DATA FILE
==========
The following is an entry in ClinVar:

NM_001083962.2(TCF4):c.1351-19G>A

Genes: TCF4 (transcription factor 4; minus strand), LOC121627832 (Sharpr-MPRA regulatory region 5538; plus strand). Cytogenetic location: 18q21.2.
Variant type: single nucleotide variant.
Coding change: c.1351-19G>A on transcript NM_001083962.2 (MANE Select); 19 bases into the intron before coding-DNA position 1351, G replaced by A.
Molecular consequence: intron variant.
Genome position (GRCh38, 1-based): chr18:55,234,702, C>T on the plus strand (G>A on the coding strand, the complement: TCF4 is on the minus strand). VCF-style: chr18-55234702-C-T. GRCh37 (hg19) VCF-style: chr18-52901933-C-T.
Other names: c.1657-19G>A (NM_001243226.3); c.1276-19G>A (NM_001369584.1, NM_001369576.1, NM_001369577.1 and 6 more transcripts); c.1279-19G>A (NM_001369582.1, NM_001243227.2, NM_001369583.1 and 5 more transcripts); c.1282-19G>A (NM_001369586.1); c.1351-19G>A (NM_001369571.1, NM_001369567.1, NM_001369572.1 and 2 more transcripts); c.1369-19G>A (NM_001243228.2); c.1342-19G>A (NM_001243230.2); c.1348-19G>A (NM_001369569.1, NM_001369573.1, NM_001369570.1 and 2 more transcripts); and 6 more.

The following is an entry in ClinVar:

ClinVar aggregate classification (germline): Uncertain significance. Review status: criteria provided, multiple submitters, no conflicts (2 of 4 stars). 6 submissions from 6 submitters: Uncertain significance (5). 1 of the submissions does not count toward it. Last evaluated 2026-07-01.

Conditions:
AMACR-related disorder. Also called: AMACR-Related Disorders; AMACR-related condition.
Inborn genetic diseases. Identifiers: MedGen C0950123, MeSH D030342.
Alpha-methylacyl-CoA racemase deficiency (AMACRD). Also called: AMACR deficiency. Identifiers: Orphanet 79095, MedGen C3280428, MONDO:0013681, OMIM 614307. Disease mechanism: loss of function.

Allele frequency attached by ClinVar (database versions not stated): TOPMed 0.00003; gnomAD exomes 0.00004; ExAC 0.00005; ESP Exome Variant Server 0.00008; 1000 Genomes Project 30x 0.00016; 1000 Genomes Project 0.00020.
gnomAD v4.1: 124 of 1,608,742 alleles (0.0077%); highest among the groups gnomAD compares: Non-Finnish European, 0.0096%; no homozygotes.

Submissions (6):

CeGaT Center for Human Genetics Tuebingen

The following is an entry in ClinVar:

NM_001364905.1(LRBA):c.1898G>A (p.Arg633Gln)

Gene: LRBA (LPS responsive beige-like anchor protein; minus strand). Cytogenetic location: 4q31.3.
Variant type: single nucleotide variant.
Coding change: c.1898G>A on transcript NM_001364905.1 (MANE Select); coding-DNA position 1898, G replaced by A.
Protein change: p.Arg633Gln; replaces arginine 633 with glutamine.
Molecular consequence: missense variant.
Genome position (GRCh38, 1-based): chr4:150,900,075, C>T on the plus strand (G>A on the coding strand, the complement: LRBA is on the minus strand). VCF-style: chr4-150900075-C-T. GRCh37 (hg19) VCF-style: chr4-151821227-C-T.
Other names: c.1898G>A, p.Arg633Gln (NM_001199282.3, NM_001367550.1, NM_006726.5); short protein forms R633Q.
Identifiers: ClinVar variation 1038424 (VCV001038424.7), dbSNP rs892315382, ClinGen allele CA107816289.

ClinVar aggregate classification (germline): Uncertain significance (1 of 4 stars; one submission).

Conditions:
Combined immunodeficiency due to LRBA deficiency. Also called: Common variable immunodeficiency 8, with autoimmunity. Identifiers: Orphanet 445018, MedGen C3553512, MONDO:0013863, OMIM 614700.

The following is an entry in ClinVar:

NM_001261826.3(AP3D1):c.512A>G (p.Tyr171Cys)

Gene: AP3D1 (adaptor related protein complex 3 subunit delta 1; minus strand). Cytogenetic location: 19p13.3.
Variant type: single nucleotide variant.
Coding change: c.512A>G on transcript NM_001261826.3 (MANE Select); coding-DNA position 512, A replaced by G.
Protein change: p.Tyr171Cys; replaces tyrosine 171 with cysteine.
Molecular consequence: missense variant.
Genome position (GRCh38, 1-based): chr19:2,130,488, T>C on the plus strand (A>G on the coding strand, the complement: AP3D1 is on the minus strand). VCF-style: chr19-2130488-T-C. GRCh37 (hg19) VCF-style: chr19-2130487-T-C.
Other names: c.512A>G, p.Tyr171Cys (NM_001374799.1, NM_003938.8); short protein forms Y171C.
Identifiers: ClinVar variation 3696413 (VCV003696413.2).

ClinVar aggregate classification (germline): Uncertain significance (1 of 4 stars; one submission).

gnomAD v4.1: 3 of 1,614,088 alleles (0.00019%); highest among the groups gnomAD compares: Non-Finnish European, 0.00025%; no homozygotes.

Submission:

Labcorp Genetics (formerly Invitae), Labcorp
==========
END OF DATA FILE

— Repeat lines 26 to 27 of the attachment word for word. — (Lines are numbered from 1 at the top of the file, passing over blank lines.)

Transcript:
Genome position (GRCh38, 1-based): chr4:150,900,075, C>T on the plus strand (G>A on the coding strand, the complement: LRBA is on the minus strand). VCF-style: chr4-150900075-C-T. GRCh37 (hg19) VCF-style: chr4-151821227-C-T.
Other names: c.1898G>A, p.Arg633Gln (NM_001199282.3, NM_001367550.1, NM_006726.5); short protein forms R633Q.